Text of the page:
This month, people from all over this country have exercised their First Amendment rights as they protest the murder of George Floyd and the countless other Black lives that have been taken at the hands of police.
We have seen peaceful demonstrators take to the streets demanding change. We’ve also seen civil unrest in some places and, sadly, acts of police violence against protestors. We must not let those images derail the fight against systemic racial injustice and inequality. Speaking out is an important first step, but this moment requires more than words—it requires us to change. We must do the work of introspection and make real, lasting change within our organization.
As a democracy and voting rights organization, we must be part of the progress that is catalyzed at this moment. We will listen to civil rights leaders spearheading this effort, and we will use our power, our talents, and our collective voices to support and amplify their work.
Good news from SCOTUS
As the United States Supreme Court concludes its 2019-2020 term, we received three landmark victories for civil rights in cases in which we filed amicus, or “friend of the court”, briefs:
Bostock v. Georgia & Harris Funeral Homes v. EEOC
The Supreme Court ruled LGBTQ employees are protected under Title VII. Never again can a person be discriminated against at work due to their sexual orientation or gender identity. This victory provides long-overdue protections for LGBTQ people in education, housing, and healthcare—and offers much-needed clarity for the LGBTQ+ community in the workplace and could set the stage to combat the increasing violence in this community.
DHS v. Regents of University of California
On the week that marked the eighth anniversary of the Deferred Action for Childhood Arrivals program, the Supreme Court decided to overrule the wrongful termination of this crucial program. Since the September 5, 2017, announcement by US Attorney General Sessions on the decision to terminate DACA, more than 700,000 families have held their collective breath on whether they would be here to stay.
This ruling makes clear that Congress must act in a bipartisan manner to provide permanent legal protections for DREAMers and their families, without using them as a bargaining chip for enforcement and border wall funding. Now it's time for a permanent solution that includes a path to citizenship for every DACA recipient.
June Medical Services v. Russo
Every woman deserves access and privacy to make her own reproductive choices and, just yesterday, the Supreme Court ruled Louisiana will retain the three clinics in the state that provide abortion care. In striking down the unconstitutional law, the Court is protecting women, especially women of color who are simultaneously grappling with COVID, police brutality, racist violence, and voter suppression.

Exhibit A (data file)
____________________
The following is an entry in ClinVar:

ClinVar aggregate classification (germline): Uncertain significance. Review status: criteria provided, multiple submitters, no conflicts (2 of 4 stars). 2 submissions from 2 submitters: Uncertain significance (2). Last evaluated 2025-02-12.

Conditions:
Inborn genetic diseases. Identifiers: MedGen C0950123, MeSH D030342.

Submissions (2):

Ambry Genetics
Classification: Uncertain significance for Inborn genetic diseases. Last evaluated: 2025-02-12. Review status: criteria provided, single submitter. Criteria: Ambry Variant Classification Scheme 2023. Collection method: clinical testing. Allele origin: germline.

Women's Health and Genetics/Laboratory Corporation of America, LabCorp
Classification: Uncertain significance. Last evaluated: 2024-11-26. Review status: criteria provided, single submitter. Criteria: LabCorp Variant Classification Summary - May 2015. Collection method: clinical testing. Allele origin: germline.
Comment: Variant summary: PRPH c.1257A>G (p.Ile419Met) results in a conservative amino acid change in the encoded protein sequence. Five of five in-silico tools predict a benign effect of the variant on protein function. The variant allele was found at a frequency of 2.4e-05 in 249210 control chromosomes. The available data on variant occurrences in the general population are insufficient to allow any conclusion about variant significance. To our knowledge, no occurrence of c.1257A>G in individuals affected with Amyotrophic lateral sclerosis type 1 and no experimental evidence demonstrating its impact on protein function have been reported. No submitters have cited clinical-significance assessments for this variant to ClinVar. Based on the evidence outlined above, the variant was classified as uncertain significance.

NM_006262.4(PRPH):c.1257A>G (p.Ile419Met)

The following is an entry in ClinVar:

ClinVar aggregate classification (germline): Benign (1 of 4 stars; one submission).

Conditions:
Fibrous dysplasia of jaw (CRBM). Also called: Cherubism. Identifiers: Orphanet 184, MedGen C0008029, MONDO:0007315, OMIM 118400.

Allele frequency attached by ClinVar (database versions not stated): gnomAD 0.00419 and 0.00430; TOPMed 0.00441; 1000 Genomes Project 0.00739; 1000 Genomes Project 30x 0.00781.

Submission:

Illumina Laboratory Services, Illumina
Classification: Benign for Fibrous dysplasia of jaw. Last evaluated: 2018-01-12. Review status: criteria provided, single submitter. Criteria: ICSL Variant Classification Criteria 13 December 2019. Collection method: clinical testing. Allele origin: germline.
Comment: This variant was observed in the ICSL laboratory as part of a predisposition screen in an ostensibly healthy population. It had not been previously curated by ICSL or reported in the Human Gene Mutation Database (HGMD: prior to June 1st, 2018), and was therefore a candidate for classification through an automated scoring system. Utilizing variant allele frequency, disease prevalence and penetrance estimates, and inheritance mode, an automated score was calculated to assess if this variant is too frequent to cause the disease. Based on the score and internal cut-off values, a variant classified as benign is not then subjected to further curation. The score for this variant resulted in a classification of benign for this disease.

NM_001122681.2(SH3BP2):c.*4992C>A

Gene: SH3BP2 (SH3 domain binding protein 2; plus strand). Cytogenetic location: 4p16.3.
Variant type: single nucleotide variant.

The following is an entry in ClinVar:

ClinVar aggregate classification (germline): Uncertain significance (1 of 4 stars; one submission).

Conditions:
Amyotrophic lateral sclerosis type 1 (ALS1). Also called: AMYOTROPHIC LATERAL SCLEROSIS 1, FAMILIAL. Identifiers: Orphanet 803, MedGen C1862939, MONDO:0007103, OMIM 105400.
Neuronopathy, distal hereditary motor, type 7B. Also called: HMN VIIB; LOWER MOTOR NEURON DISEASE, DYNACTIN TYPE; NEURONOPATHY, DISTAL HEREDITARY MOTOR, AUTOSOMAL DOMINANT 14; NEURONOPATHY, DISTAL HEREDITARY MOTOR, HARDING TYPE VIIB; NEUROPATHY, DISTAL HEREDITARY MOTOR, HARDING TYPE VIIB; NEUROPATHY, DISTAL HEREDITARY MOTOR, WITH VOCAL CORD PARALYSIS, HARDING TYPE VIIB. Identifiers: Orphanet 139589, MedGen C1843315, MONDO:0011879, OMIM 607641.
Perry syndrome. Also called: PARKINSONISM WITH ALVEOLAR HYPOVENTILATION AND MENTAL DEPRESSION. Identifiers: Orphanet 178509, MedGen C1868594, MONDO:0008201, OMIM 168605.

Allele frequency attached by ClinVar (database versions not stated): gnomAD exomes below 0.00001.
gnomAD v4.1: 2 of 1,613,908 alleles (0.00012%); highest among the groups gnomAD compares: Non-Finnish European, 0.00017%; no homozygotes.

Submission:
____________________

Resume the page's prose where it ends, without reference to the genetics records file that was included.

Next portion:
Women Power the Vote for 100 Years: A look at our (virtual!) 54th National Convention
Last Thursday ahead of our 100th Anniversary Convention, and on the seventh anniversary of the Supreme Court decision in Shelby County v. Holder, we hosted a virtual Lobby Day—urging Congress to support the Voting Rights Advancement Act. League members across the country took to Twitter to call on their Senators to restore the vote and participated in a Twitter storm sharing information on the devastating effects of the Shelby County decision.
That evening we kicked off the Convention with a panel of voting rights experts—who happened to be all women! Our conversation on Facebook Live included DC Mayor Muriel Bowser, Valerie Jarrett of When We All Vote, Allison Riggs of the Southern Coalition for Social Justice, and Alejandra Castillo of YWCA USA.
On Friday, we were honored to hear from CBS Evening News anchor Norah O’Donnell who delivered an inspirational and celebratory keynote address. Our League delegates then elected Dr. Deborah Turner as the 20th board president of the League of Women Voters of the United States for our 2020-2022 biennium. Deborah has an impressive resume, as a doctor, an attorney, and a long-time League member.
Watch her remarks and those of our CEO Virginia Kase.
We know graduation this year wasn’t what we expected, but there is still much to celebrate.
As a generation, the Class of 2020 has demonstrated an enormous capacity to use their voice to affect change and engage in civic affairs—now, make sure they know that one of the most crucial steps to having your voice heard is registering to vote. 2020 will be a defining year in their life and voting for the first time should be one of the highlights!
Encourage the recent graduates in your life to take a more active role in our democracy by directing them VOTE411.org where they can easily begin the voter registration process and see our checklist for first-time voters.